Millennials aren’t entitled about finances, they’re hella anxious, have a different set of priorities, and have more tools to build wealth in other ways outside of the “just save” advice our parents told us growing up.
It’s also an interesting coincidence that this headline-making statement from BlackRock comes during the largest intergenerational wealth transfer in history that will pass down over $30 trillion in inheritance from baby boomers to Millennials.
And guess what? 70% of Millennials say they’d fire their parents’ financial advisers.
Maybe the old man is just, feeling the pressure?
The Fintech Advantage
Rob’s terrible choice of words does remind us of THE competitive advantages fintech companies have — capturing Millennials.
In fact, Millennial consumers now have an essentially equal level of trust in nonbank financial providers as they do in traditional finance institutions. I’d bet, the level of trust in nonbanks continues to grow.
According to Plaid, 81% of Millennials say that the more they use digital tools to manage their money, the more they trust them.
And fintech is making it easier for 77% of Millennials to have financial conversations. Plus, a higher percentage of fintech users (78%) than non-users (70%) reported being financially confident and 81% say fintech helps them make smarter financial decisions.
When looking for new fintech applications to try, Millennials (41%) and Gen X (42%) are the most likely to prioritize apps that help them make decisions that would otherwise be too complicated to handle manually.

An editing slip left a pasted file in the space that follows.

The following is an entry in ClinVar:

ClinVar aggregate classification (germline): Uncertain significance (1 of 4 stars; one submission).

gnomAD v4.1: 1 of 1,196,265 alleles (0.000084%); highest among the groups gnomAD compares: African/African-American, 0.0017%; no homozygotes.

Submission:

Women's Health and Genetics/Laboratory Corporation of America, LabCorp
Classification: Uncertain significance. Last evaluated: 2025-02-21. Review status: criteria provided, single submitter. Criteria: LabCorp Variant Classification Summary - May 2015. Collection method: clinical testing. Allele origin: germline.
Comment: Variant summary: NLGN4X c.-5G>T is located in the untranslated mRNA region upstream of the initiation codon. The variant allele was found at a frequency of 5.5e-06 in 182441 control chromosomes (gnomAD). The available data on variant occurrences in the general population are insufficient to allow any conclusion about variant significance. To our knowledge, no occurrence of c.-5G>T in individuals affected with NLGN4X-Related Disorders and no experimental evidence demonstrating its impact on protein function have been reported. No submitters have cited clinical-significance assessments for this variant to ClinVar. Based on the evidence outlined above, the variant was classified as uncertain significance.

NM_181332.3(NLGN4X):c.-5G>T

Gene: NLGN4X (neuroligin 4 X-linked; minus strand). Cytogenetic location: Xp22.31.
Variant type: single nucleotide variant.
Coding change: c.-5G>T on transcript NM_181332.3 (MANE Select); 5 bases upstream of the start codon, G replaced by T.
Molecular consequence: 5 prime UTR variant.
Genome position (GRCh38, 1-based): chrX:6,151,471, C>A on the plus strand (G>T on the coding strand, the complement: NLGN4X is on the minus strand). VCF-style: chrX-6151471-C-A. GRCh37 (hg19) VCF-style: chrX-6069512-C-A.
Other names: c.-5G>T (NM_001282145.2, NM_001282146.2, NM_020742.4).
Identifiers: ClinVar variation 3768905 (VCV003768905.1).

So while the traditional financial institution leaders want to degrade generations by passing on their own traumas, let’s not continue that toxic pastime. Let’s use the financial technology we have today to break these molds.
NFT Sales are 🔥 and Won’t Go Away
TL;DR: NFT prices have been in flux, after NFT sales had a breakthrough year in 2021, volume hit ~$25 billion.
But a months-long sell-off in crypto assets had seemingly impacted NFT sales more recently. Weekly NFT sales have been more than cut in half from its early January peak of nearly $1 billion.
Yet, the Bored Ape Yacht Club and Crytopunks have maintained their dominance in the space, with a recent $90 million sale driving NFT sales as a whole to $300 million over the past week.
Why It Matters
NFTs are clearly not going anywhere any time soon. For me, popular projects like the Bored Ape Yacht Club lends itself to share an even cooler NFT project worth the investment: Women in VC.
Women in VC is a community of 4,000 women investors across 2,500+ VC firms spanning 65 countries. To celebrate the communities growth, Women in VC partnered with Crypto Lady Gang to curate its first NFT drop, which kicked off yesterday! Check it out here.
Other web3 NFT projects involved include MetaAngels, Web3 Equity, Timepieces, House of First, Remarkable Women, We3, Knights of Degen, and more.
The collection is a limited 4k supply with 13 incredible female NFT artists from around the world, with the mission to redefine what an investor looks like in 2022.
And the art features women of all different ethnicities, cultures, and life experiences holding the currency of their country, with the intention to empower women to take control of their relationship with money and elevate the importance of financial literacy.
Mint proceeds will be going to the artists, career progression opportunities for women investors, and donated to Women’s Employed and Girls Inc., two inspiring organizations that have a mission to elevate confidence and provide financial literacy and education for women and girls.
This is the NFT story that should be going viral – spread the word!
- Goldman Sachs snaps up NextCapital
- Apple reportedly wants to handle its own financial services
- Cross River Bank snags a $3 billion valuation and a crypto-first strategy
- Why Salesforce and Silicon Valley Bank are pouring $50 million into this fintech
- Fintech startup BridgeUp raises $1 million in seed funding
- Flutterwave backs UK fintech Dapio in a $3.4 million round
- Canadian crypto industry leaders launch Web3 council and push for regulation